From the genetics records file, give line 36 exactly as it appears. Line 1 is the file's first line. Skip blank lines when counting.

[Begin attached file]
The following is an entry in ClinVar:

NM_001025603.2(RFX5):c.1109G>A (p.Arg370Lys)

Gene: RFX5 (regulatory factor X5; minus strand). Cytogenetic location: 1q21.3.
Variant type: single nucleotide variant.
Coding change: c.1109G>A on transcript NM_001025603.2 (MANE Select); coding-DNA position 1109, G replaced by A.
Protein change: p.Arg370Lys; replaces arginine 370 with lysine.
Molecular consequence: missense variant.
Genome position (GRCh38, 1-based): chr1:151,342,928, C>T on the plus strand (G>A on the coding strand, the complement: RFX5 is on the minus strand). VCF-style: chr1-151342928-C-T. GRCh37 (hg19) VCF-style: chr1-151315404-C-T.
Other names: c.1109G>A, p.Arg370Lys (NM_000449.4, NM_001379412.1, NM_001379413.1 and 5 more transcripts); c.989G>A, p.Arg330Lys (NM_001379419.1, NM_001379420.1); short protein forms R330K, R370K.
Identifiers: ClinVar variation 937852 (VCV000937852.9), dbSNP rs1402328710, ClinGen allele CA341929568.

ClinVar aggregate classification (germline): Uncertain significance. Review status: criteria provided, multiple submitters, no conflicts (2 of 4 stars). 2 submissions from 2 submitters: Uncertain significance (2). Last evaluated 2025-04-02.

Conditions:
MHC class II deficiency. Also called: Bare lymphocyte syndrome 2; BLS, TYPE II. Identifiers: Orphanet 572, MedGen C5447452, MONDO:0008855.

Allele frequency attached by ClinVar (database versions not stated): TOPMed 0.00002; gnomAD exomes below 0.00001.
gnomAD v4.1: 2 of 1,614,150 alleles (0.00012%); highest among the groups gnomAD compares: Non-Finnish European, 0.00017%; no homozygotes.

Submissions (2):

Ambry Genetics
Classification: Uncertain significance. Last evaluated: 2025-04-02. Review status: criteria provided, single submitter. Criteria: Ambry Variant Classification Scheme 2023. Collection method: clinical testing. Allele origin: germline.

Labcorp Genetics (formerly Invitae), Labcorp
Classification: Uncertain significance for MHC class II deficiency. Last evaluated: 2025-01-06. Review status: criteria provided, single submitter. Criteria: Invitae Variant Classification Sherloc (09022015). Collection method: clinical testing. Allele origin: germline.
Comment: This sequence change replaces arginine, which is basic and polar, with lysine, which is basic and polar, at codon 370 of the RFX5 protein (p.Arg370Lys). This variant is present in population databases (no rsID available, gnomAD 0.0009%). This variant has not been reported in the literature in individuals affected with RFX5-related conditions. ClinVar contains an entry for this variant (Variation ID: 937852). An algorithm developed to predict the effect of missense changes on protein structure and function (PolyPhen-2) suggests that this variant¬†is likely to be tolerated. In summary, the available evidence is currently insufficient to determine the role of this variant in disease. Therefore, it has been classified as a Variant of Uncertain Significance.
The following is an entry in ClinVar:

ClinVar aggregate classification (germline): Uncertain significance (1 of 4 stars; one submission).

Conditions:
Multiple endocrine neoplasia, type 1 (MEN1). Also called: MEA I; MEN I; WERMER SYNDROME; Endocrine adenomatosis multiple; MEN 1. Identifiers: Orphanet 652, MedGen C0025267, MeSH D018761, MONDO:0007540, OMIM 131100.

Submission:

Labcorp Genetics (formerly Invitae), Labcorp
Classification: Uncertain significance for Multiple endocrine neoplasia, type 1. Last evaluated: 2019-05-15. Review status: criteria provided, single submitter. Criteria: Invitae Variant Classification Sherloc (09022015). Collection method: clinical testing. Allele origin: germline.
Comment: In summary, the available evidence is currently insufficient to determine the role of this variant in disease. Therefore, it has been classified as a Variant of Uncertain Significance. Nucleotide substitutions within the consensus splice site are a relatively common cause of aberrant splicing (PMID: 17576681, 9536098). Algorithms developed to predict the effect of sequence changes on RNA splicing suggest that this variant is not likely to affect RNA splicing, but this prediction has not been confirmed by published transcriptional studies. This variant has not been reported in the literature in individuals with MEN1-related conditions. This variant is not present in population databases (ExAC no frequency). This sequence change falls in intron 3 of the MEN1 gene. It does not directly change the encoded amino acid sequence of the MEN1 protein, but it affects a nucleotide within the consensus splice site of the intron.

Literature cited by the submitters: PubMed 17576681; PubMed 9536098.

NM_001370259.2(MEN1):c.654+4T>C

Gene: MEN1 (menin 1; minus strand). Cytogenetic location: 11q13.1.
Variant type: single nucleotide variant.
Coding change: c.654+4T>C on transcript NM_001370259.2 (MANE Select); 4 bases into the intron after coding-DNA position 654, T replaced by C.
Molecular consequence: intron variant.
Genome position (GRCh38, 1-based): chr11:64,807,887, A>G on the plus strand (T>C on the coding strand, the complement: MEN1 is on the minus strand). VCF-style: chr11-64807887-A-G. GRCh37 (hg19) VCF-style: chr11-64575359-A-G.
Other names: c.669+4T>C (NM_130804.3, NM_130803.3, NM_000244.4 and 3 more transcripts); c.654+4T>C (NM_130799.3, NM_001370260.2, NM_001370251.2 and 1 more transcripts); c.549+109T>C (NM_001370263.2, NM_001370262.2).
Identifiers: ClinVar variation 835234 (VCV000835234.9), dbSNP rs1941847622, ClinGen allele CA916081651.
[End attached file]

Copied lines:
Genome position (GRCh38, 1-based): chr11:64,807,887, A>G on the plus strand (T>C on the coding strand, the complement: MEN1 is on the minus strand). VCF-style: chr11-64807887-A-G. GRCh37 (hg19) VCF-style: chr11-64575359-A-G.